On the one hand, the individual mind registers and is very much aware of the collective whole, context, or situation in which it finds itself. On the other hand, it is precisely because of this awareness — a worldly self-situating, a sensitive response to the dominant culture — that the individual consciousness is not naturally and easily a mere child of the culture, but a historical and social actor in it. - Edward Said, The World the Text and the Critic
As I write this, the media is unleashing its voyeuristic obsession on the whereabouts of NSA whistleblower Edward Snowden. I cannot help but indulge the connection between the media selling cheap curiosity to the public and the way in which the documentary We Steal Secrets: The Story of Wikileaks (2013) has been shaped for the same purpose. The film is directed by Alex Gibney, an insanely prolific producer and director whose work ranges from Freakonomics to Gonzo, all the way to The Sexual Century and even to hockey in Last Gladiators. It seems there is no topic he does not cosy up with - he has an average of four films a year! In his latest film on Wikileaks he makes love (for 130 minutes) with the idea of a hyper-contemporary approach to documentary films in which content is only a fraction of the experience. Here, what counts is producing a narrative that relies on creating eventfulness at all costs, bending the audiovisual language and letting it fill the gaps of content. This approach cannot hold together a documentary that tries to tackle a complex topic such as Wikileaks and the repercussions of its work. Gibney is more interested in giving his film a blockbuster feel and exploiting the popularity of the topic, rather than sincerely portraying crucial political and philosophical issues - from the rising of a new ontology of knowledge to finding and questioning the new socio-political basis for the concept of “security.”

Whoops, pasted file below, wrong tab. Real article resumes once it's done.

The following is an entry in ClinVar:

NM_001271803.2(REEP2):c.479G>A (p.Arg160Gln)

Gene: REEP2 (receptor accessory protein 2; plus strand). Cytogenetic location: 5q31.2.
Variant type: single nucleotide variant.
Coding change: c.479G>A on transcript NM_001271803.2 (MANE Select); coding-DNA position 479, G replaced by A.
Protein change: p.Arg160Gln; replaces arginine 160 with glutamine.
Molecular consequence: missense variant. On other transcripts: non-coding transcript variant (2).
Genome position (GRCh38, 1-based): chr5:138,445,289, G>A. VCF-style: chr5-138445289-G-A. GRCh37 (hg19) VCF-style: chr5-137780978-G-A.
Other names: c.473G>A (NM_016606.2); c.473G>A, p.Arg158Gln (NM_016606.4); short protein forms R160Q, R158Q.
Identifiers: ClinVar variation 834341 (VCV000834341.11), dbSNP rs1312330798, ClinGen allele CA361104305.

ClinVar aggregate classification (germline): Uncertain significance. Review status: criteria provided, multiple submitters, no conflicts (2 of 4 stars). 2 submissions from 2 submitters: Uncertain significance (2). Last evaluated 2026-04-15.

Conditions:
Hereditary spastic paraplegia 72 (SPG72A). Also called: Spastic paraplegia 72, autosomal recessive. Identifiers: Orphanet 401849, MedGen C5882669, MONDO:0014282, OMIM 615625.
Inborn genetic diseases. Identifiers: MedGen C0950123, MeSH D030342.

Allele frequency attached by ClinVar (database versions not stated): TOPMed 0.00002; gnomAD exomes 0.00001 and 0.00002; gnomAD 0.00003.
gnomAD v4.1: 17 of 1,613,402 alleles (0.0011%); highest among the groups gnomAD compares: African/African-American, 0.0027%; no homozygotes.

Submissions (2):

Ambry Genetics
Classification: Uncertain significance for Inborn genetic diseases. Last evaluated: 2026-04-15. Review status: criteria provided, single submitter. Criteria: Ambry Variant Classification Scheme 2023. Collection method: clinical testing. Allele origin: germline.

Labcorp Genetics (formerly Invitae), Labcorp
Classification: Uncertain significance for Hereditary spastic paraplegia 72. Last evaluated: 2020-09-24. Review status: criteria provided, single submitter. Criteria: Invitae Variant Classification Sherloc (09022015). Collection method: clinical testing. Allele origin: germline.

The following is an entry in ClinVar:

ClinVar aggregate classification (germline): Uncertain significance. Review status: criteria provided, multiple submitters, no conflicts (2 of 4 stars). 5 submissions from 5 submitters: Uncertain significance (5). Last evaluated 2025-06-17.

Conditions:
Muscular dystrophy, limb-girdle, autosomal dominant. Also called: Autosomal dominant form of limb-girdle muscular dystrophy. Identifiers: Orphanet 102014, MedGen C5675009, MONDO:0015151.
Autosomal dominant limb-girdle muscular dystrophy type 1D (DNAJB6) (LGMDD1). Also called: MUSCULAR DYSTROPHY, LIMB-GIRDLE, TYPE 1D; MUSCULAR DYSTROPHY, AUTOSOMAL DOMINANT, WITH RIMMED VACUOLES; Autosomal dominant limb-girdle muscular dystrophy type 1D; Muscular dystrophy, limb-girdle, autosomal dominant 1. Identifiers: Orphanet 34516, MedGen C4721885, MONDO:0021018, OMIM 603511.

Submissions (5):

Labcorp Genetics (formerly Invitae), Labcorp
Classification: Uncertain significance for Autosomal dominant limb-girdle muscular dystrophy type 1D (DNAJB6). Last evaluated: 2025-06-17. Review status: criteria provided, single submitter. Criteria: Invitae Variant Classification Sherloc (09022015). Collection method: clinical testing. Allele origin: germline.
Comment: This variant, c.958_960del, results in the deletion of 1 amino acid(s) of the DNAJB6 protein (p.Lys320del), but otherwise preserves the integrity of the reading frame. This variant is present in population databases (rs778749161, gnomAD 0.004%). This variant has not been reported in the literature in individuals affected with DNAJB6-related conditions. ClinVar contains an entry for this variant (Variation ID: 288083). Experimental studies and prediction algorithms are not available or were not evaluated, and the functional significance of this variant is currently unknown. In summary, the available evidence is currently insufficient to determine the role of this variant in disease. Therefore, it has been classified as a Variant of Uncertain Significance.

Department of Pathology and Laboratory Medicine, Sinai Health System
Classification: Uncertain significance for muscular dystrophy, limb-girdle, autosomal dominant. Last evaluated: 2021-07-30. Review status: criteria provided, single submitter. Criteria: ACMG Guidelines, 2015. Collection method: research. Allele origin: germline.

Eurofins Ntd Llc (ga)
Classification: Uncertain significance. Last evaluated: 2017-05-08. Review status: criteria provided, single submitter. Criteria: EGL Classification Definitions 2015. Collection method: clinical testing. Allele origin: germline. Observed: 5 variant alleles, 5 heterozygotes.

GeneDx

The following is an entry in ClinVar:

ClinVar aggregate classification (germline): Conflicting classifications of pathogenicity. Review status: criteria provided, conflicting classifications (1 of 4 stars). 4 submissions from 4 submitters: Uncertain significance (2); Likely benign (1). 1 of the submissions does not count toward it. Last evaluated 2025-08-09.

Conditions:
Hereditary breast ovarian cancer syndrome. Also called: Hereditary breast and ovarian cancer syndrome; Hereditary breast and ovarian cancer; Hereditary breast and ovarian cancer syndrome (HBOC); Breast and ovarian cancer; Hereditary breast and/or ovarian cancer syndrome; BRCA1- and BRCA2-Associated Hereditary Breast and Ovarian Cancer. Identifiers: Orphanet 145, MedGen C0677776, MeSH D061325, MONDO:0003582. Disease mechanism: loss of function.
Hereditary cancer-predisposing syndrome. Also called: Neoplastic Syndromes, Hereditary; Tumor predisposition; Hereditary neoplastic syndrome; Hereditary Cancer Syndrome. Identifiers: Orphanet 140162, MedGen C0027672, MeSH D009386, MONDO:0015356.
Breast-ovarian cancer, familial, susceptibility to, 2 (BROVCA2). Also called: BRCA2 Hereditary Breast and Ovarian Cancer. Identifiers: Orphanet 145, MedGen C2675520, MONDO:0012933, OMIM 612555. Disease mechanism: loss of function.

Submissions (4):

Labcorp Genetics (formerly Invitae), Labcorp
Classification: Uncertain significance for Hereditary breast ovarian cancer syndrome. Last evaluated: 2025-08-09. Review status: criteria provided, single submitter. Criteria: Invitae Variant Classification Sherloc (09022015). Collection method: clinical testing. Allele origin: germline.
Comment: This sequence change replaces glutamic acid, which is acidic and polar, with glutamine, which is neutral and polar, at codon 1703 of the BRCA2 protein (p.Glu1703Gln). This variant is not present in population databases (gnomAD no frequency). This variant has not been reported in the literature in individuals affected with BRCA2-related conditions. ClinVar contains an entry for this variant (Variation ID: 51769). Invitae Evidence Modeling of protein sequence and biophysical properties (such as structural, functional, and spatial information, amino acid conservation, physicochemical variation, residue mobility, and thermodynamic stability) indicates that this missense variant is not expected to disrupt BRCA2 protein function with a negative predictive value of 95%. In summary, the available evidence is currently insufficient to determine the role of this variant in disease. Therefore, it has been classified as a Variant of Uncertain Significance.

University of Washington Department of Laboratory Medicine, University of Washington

The film relies entirely on stock footage as the filmmaker was not granted interviews with anybody at Wikileaks, let alone its founder, Julian Assange. The documentary is shaped around a double biographical narrative of Assange and Bradley Manning, the US army whistleblower. While nursing a soft spot for Manning, Gibney is clearly interested in sensationalizing Assange’s supposed love for himself rather than offering a multilayered portrait, a task that any serious documentary would prioritize.
Gibney instead simplifies the dynamic: Manning, a tormented soul lost in the immensity of what he knows, and Assange, the great puppeteer, who, in the director’s depiction, seems to get a kick out of the power of knowing as opposed to the importance of it. Through bits and pieces of archival footage, the documentary turns Assange into a sort of silly egocentric figure who slowly and childishly sinks into the pleasures of attention. This is the exact moment when Gibney derails the documentary. The director is overtaken by the Hollywood love for easy-to-digest biopics that create a vacuum of real socio-political content.
In exploring Assange and Manning, the director leaves crucial questions unanswered - the role of individual consciousness versus collective consciousness should have been central - in favor of barely scratching the surface of Manning’s depression or Assange’s narcissism. This is when one doubts the director’s sympathy and understanding of Manning’s gender identity crisis. In fact, as the film progresses, it becomes clear how this element is narratively crucial to the biopic feel, and functional in pushing away from a serious political engagement.